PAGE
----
Move to slash VAT on e-books in schools
New rules being proposed by the European Commission could bring an end to high taxes on electronic school books.
At the moment EU rules mean that all electronic publications have VAT of 23pc levied on them at the point of sale.
But there has been a long-standing practice in this country that VAT is zero rated on traditional school books.
Thousands of schoolchildren now use iPads and tablets instead of textbooks.
Downloading e-text books should be much cheaper than buying old-style textbooks, but the imposition of VAT at 23pc wipes out much of the gain.
The move is part of a Commission attempt to change e-commerce VAT rules across the trading bloc. As part of this, governments could impose the same VAT rate on electronic publications as print.
A Commission spokeswoman said: "E-books and other online publications would be charged the same reduced VAT rates as print publications."
Educational publishers said e-book costs were 30pc cheaper than print publications, but the lower prices were being cancelled out by the 23pc VAT rate.
Up to 100 schools in the country are understood to use e-books.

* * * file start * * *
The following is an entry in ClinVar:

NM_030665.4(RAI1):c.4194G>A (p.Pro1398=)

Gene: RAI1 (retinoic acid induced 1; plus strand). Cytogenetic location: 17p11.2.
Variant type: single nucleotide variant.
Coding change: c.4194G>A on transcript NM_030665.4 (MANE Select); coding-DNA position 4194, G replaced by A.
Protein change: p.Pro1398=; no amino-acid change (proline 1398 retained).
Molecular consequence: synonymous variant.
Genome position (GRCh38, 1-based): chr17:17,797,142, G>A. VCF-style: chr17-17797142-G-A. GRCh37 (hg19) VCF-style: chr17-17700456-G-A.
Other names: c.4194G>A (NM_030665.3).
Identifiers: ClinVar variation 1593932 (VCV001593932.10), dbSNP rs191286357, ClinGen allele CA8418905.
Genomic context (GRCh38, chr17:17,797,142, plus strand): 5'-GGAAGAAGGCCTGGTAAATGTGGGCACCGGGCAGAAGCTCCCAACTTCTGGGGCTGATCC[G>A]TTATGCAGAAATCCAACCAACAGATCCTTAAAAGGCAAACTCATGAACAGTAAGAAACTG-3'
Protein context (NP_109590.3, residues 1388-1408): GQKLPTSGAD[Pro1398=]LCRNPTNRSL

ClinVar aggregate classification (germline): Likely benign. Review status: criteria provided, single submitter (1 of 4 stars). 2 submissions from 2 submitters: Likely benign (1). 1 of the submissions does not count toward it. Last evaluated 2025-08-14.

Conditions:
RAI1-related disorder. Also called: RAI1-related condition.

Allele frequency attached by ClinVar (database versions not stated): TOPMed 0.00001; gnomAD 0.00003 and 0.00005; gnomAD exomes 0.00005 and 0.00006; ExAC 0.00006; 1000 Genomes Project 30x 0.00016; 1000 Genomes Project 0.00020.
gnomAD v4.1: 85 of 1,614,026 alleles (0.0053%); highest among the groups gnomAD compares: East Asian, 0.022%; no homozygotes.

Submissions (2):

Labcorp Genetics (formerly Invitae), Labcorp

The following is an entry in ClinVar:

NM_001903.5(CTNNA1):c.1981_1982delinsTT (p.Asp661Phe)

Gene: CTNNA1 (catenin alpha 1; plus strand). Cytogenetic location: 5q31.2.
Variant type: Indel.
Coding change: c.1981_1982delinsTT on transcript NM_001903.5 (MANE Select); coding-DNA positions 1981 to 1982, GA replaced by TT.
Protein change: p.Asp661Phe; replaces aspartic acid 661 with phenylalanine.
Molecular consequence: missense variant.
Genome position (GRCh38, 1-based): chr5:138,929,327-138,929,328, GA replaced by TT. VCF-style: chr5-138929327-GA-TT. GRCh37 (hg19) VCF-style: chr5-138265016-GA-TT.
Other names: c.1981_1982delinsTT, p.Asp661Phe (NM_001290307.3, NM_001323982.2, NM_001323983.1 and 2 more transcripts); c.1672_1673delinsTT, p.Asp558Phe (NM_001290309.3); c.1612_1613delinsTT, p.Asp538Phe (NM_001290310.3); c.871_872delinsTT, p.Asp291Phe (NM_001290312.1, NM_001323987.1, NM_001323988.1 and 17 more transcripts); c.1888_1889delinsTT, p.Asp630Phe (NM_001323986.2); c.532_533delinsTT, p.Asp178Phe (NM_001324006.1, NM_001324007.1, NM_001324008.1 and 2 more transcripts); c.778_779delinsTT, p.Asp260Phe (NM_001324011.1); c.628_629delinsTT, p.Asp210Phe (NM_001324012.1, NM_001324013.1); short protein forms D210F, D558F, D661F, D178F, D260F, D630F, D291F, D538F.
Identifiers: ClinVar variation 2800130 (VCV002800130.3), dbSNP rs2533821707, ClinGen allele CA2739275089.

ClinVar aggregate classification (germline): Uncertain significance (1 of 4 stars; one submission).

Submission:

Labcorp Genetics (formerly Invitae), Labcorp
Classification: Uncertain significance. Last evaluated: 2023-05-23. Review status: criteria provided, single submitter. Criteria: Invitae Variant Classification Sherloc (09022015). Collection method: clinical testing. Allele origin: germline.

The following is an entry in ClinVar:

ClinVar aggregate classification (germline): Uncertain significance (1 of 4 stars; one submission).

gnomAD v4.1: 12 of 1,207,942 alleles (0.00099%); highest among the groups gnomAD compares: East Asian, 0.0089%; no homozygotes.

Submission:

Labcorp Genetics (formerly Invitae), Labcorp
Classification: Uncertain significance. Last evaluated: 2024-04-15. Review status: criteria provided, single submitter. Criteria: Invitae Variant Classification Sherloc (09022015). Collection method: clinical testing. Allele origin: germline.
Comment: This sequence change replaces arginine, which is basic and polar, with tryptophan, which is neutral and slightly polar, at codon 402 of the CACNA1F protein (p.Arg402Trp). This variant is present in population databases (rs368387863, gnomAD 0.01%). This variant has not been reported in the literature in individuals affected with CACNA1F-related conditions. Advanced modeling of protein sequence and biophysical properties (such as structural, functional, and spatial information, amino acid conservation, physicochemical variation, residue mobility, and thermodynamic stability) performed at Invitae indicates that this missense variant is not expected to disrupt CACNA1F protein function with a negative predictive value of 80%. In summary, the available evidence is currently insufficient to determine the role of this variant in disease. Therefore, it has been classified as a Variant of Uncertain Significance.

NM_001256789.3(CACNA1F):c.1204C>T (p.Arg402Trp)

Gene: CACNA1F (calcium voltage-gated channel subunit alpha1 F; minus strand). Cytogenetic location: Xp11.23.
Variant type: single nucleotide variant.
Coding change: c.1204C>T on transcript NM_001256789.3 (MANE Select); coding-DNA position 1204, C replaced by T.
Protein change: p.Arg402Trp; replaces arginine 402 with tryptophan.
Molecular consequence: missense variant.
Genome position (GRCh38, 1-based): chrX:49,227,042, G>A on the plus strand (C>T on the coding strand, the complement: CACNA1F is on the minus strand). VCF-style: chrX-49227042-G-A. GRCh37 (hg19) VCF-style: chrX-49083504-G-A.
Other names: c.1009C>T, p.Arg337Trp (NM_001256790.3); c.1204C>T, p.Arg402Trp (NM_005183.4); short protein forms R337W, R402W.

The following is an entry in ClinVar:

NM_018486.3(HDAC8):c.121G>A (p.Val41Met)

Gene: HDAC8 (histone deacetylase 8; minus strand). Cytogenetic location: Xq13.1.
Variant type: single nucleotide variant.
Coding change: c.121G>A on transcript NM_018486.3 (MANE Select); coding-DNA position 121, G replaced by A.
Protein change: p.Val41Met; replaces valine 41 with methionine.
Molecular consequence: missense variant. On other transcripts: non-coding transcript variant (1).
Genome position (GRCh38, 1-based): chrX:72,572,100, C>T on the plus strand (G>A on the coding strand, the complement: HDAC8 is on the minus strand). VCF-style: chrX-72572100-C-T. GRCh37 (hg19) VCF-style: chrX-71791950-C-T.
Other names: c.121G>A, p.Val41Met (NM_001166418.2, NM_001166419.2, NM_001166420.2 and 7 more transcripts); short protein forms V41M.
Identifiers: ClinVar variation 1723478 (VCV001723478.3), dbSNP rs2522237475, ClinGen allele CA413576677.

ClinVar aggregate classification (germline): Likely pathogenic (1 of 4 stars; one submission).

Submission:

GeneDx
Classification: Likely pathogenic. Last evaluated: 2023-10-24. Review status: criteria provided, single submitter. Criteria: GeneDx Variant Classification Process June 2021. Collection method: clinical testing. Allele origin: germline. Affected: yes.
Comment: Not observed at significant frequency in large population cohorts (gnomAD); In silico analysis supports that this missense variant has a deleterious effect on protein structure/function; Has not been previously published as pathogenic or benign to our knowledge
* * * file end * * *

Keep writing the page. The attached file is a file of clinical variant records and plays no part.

The proposed changes by the European Commission would mean equal rules for taxing e-books, e-newspapers and their printed equivalents.
"Current rules allow member states to tax printed publications such as books and newspapers at reduced rates or, in some cases, super-reduced or zero rates," the Commission spokeswoman added.
"The same rules exclude e-publications, meaning that these products must be taxed at the standard rate. Once agreed by all member states, the new set-up will allow - but not oblige - member states to align the rates on e-publications to those on printed publications."
The Department of Finance has long blamed EU rules for the fact that it has to impose VAT on e-textbooks, while printed textbooks are not taxed.
Dublin MEP Brian Hayes said there would now be pressure on the Government, if the rules were adopted, to reduce the VAT rate to zero on e-textbooks.